POLAROID NOW HIRING FOR FAKE FILM PHOTO STORES IN THE GALLERIA, WOODLANDS MALL In the apparent leadup to setting up shop in several major Texas cities, a few job postings are up this month for Polaroid Store positions at locations in the Galleria and Woodlands Mall. The stores’ raison d’être: to pull photos from customers’ electronic devices and social media accounts to turn them into pseudo-Polaroids of various sizes. The Polaroid company launched its Fotobar stores in Florida earlier this decade; after a few years of interstate spread and subsequent shutdowns, a 2014 variation on the business model shifted focus onto 300-sq.-ft. mall kiosks, before the store’s founders announced a rebranding last year. No word yet on opening dates for the 2 Houston-area shops, though they appear to be hiring under the wing of Austin-based toy and calendar outfit Calendar Holdings; the postings mention that locations are also in the works in Austin, Frisco, and San Antonio. Photo of Woodlands Mall: GGP
The first Houston Shake Shack will be opening on November 4th near the mall’s new parking lot jewel box pad site, a rep for the New York burger chain announced this morning. On the menu, on top of the usual fare: a handful of concretes made with donuts from Morningstar on N. Main, Houston roaster Greenway Coffee‘s coffee, and baked goods from Fluff Bake Bar on the western edge of Midtown. On the exterior: a living moss wall created by Austin-based Articulture Designs, as seen in the rendering released back in January. The firm designed a plant-covered wall for the Shake Shack that opened in Austin last year as well — here’s a shot of how that one turned out, with an accompanying succulent planter out front:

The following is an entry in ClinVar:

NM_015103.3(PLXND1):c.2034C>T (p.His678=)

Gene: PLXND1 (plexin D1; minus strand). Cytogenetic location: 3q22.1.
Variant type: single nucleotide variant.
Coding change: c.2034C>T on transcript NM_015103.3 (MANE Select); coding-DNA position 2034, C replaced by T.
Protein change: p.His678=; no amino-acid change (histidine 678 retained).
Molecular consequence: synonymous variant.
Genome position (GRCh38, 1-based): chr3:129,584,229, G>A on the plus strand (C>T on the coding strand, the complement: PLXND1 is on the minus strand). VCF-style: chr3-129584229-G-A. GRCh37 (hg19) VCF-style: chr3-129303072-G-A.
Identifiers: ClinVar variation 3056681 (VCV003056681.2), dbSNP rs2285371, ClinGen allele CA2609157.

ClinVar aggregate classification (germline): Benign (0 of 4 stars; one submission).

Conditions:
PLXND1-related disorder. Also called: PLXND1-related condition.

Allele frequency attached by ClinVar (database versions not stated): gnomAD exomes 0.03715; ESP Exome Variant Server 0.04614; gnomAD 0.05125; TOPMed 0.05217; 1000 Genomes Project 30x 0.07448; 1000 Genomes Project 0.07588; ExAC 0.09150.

The graffiti on the tall face of the former Big Woodrow’s spot at 3111 Chimney Rock Rd. has been joined lately by new signage for Rotana Mediterranean Restaurant. The 2-story 2-bar space north of Richmond Ave. shut down near the end of August last year after a planned temporary closure for building repairs turned into an unplanned permanent landlord dispute, and the building went up for lease around the same time. Some of those repairs to the 5,928-sq.-ft. space may have been getting done over the past year since the closure, if building permits issued in March and at the start of this month are any indication.